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Photography Tips for the 35mm Portraits Planning Workflow (Composition Bonus Tips)

35mm has been used by many photographers for environmental portraits. The advantage of the 35mm especially for the F1.4 is to have the right amount of bokeh and still let your audience understand the environment context. Today, I am going to talk about how to plan your 35mm portraits shoots, with some composition tips toward the end of the article.

Key Points

  • Brainstorming the 35mm agenda framework - high level.

  • Scouting for available background.

  • Color palette planning.

  • Composition tips.

Which 35mm did I use for this portrait shoot?

Two weeks ago, I had rented out the FE35mm F1.4 GM online from the I personally own the Zeiss 35mm F1.4 for three years already, and this rental helped me understand the differences these two lenses.

If you are interested to see the differences between these two lenses, check out this video below:

Brainstorming the 35mm agenda framework - high level

It depends on your photography style, some people like to plan out all the steps with controlled environment, and some people like to go with the flow finding background as they explore. For me, I like to have an hybrid approach - to have a general direction and go with the flow within the decided framework/theme.

Here is first example of my 35mm agenda planning:

Topic: Street Style Warm Summer Portraits

  1. Sunset lighting.

  2. City streets with cars in the background.

  3. Walking motion shots.

  4. Using roads and building as leading lines.

And here is a second example of my 35mm planning:

Topic: Ocean Beach Life Style Portraits

  1. Flowy dresses and walking on the beach.

  2. Low angle shots with blue sky in the background.

  3. Sitting on the sand.

  4. Movement shots near the waves.

  5. Using some dark rocks as background to stand out the white dress.

As you can see, the brainstorming helps me create an outline of what I want to shoot based on each topic. Also, as a collaboration exercise, you can communicate with your model on choosing a topic that is exciting to both of you.

Scouting for available background

After you and your model decided your common framework to collaborate with, the next step is to scout the available background that match your theme/framework.

There are couple actions you can do:

  1. Drive around town to explore new areas you haven't shot before.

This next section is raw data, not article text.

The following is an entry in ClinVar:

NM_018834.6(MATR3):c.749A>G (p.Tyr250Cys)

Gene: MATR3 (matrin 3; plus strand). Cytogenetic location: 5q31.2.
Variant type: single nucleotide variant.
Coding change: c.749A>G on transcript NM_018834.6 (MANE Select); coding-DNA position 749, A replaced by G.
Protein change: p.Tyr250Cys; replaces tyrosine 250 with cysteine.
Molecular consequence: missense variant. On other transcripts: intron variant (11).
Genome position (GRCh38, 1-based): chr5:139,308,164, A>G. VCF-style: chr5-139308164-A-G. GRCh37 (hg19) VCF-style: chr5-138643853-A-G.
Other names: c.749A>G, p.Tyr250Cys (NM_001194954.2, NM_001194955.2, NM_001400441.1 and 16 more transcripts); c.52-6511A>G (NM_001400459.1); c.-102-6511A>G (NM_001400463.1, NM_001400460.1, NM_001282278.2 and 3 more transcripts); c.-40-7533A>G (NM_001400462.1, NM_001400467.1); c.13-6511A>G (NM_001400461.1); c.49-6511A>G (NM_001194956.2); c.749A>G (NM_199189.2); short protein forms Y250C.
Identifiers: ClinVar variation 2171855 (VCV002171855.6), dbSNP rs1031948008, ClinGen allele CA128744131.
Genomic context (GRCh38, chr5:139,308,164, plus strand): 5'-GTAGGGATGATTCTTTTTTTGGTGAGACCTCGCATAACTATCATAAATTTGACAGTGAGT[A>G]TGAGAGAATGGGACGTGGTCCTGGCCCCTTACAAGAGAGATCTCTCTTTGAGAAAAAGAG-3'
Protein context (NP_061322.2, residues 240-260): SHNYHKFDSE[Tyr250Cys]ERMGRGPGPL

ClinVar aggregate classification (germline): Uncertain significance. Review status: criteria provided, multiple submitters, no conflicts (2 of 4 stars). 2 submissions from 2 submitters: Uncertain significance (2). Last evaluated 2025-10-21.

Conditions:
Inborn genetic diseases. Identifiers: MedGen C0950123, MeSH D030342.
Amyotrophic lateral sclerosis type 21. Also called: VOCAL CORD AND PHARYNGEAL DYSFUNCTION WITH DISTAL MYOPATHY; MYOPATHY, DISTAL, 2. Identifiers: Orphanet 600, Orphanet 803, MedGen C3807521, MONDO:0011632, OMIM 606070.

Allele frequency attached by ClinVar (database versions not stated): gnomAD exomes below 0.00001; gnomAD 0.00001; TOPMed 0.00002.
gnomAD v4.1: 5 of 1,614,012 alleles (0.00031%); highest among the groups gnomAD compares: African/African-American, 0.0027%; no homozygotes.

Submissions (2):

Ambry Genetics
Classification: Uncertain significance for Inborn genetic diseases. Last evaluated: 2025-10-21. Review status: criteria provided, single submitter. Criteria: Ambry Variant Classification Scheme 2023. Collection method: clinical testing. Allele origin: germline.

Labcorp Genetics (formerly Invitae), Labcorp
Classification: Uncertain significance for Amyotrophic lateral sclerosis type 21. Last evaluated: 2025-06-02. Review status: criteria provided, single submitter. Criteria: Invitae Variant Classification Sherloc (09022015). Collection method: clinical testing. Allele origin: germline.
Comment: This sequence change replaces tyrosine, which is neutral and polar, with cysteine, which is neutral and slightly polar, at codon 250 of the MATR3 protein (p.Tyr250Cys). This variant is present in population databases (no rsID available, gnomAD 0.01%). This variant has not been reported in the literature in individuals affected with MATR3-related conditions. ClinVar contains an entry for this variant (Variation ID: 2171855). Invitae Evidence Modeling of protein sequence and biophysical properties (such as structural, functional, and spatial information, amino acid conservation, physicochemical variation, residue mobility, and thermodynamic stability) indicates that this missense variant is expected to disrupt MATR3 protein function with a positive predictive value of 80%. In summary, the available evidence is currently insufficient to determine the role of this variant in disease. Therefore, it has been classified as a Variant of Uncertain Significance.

2. Using Google Maps street views.

I want to show some examples of how I use the google street maps to mark down the location that matches my topic.

Topic: Ocean Beach Life Style Portraits

Costal highway with beach in the back
Costal highway with beach in the back

Beach dark rocks as background
Beach dark rocks as background

Sand dune with blue sky and cloud as background
Sand dune with blue sky and cloud as background

Sunset hour with ocean view
Sunset hour with ocean view

The advantage of using the google map street view to scout is that it can be very efficient since you don't have to spend time driving around multiple locations. After getting all four locations, I will send these screenshots to my model to get some feedback on the vibes.

Color palette planning

Once the location scouting finishes, I will put these screenshots into Palette Cam App to analyze the potential color palettes that might match the theme.

Palette Cam App
Palette Cam App

Example of my Palette Cam Analysis:

In this example above, I chose some colors from the location scout screenshot I captured earlier. After the analysis, I decide to choose white as the main outfit color #fdfdfd since it is nice to work against the sky blue and sand brown. I will send this color palette analysis to my model to see if she likes the idea or not.

Composition tips for 35mm

Next, I am going to show couple examples for the 35mm portraits composition.

Model: lily.kirova | FE 35mm F1.4, ISO 100, 1/1000s
Model: lily.kirova | FE 35mm F1.4, ISO 100, 1/1000s

As you can see in the photo above, the shadow line starts from the lower left corner and ends at the model's body acting as a leading line. The white roof, on the other hand, leads from upper left to the center of the image. Because in 35mm you can still clearly see the lines in the background, leading line composition will help guide the viewers to the portraits naturally.

Model: lily.kirova | FE 35mm F1.4, ISO 100, 1/1250s
Model: lily.kirova | FE 35mm F1.4, ISO 100, 1/1250s

This second example is about the composition of colors. I saw the similar color of pink roses in the park. It would be a nice match for her outfit. There is a slight arc shade of the flowers in the background, which 35mm leaves some context of the environment nicely. If it's an 85mm F1.4 lens in this case, the flower will be blurred out as bokeh. Because of the arc shade of the flowers, when the model look to her lower right, her line of sight aligns with the pink line of roses behind her.

Model: lily.kirova | FE 35mm F1.4, ISO 100, 1/1000s
Model: lily.kirova | FE 35mm F1.4, ISO 100, 1/1000s

One thing to keep in mind for the door composition is that I won't let the top edge of the line cross the head because it will distract the portrait. In the photo above, I position the head in between two ventilation windows so that it creates a balance for the portrait.

In summary, 35mm portraits have their own characteristics. Make sure to do some brainstorming with your model before the photoshoot and create a general theme/framework that you both like. When it comes to compose a 35mm portrait, make sure to have a balance of leading lines and color balance.

Thanks for reading :) More photos will be uploaded in my Instagram account: @caliallstaring.


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